Many Americans on the road to achieving a higher education utilize community colleges as pit-stops, if not final destinations. They are places where a recent high school graduate or a second-career starter can receive a college education conveniently and at a fairly inexpensive tuition rate.
In fact, 45 percent, nearly half, of undergraduates throughout the United States are enrolled at a community college, according to the American Association of Community Colleges.
“I took a year off after graduating from high school. When I decided to go back to school, I wasn’t really ready to go to a four year college; so, I went there to prepare myself and some basic courses out of the way,” Laura Barber, senior psychology and sociology major, said.
Despite the large enrollment numbers and the low tuition cost, in the past, community colleges have been the topic of dissension. Everything from their curriculum to their advising services had been condemned. Now, nationwide, these colleges are acknowledging their shortcomings.
“They have always been very proud of their role of providing access, of opening doors to college for a broad range of students,” but until recently, “there’s been, frankly, less attention paid to what happens once they get into college,” Thomas Bailey, director of the Community College Research Center at Columbia University in New York said in an article written by Stacy Teicher for The Christian Science Monitor.
For Laura Barber, senior psychology and sociology major, Bucks County Community College served as a stepping-stone, offering her the opportunity to glide back into the world of higher learning. Though she may have been enrolling as a freshman for her fall courses at a community college, according to Barber, there was no doubt in her mind that she would eventually be transferring into a four-year college or university.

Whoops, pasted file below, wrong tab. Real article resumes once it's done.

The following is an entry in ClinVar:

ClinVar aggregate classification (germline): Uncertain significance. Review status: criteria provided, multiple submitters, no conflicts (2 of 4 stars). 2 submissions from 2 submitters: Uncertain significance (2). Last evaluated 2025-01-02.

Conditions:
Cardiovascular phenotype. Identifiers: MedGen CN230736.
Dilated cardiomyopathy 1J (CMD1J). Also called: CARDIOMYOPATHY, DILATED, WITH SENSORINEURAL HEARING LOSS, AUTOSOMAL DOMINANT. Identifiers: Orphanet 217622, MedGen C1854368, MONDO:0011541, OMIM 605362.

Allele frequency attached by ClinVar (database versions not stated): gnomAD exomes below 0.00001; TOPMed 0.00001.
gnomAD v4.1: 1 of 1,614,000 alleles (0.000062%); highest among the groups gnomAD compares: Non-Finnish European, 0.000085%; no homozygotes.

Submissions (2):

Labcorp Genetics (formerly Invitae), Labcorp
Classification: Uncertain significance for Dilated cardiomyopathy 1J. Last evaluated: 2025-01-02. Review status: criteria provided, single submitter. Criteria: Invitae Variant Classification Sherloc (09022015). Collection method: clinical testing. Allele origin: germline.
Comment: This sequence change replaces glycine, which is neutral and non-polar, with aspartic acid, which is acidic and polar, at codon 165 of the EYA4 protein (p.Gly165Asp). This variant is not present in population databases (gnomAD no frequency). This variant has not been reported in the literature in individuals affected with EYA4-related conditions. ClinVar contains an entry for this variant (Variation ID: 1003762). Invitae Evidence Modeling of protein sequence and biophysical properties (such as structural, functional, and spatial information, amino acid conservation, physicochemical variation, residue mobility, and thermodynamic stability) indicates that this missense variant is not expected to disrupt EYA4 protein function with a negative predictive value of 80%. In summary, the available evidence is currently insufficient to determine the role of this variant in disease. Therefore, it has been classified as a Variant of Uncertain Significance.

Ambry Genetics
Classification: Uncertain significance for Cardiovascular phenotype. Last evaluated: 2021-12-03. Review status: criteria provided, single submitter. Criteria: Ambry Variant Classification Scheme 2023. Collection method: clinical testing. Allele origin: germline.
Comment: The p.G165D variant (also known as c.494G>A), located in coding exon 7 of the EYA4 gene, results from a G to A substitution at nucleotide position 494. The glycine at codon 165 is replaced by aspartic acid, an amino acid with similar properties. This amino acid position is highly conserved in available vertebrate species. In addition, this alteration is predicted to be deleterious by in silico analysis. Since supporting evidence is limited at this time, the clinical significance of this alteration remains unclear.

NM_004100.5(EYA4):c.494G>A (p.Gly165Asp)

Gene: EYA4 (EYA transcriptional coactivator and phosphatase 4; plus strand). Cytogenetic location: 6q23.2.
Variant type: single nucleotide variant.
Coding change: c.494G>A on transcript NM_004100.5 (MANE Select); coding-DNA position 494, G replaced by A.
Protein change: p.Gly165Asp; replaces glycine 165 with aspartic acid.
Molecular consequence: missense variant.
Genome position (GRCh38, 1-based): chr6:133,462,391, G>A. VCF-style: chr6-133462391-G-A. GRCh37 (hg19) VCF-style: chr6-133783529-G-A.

“A couple of weeks into the fall semester I had already applied to several colleges. Because I had an idea of what I wanted to do or where I wanted to go, I did the research myself using my course catalog. I really only met with my advisor once,” Barber said.
A survey conducted by the Community College Leadership Program a the University of Texas, Austin, showed that nearly 30 percent of part-time students say that they don’t use the advising services at their school.
The American Association of Community Colleges calculates that 60 percent of undergraduates attending community colleges are enrolled as part-time students.
Insufficient advising or a lack of guidance, according to Spencer, creates obstacles for those community college students who intend to transfer into a four-year college or university.
As a result, many accredited colleges and universities have partnered with community colleges to create compatible curriculums.
Over the years, Cabrini has developed core-to-core agreements with area community colleges, which include but are not limited to Montgomery County Community College, Delaware County Community College and Community College of Philadelphia.
“When I was ready to leave Bucks County, I looked through my course catalog to find the list of all the schools that would accept the credits that I had accumulated and Cabrini was one of them. So, I applied and here I am,” Barber said.
Community colleges are doing more than penning core-to-core agreements with four-year institutions to improve their advising and planning; many have implemented programs and activities designed to assist potential transfer students decide which school would best suit their needs.
Montgomery County Community College, for example, is one of the several area community colleges that hosts a number of partner fairs, according to Spencer. During these fairs, the community college in cooperation with their four-year partner institutions offer potential transfer students the opportunity to explore their options. While the community college designates a specific time, date and place, the partner colleges or universities such as, Cabrini send admissions counselors to assist in informing potential students.
“These events build a sense of familiarity between the four-year colleges and interested transfers, while offering them some direction; it’s a win-win situation,” Spencer said.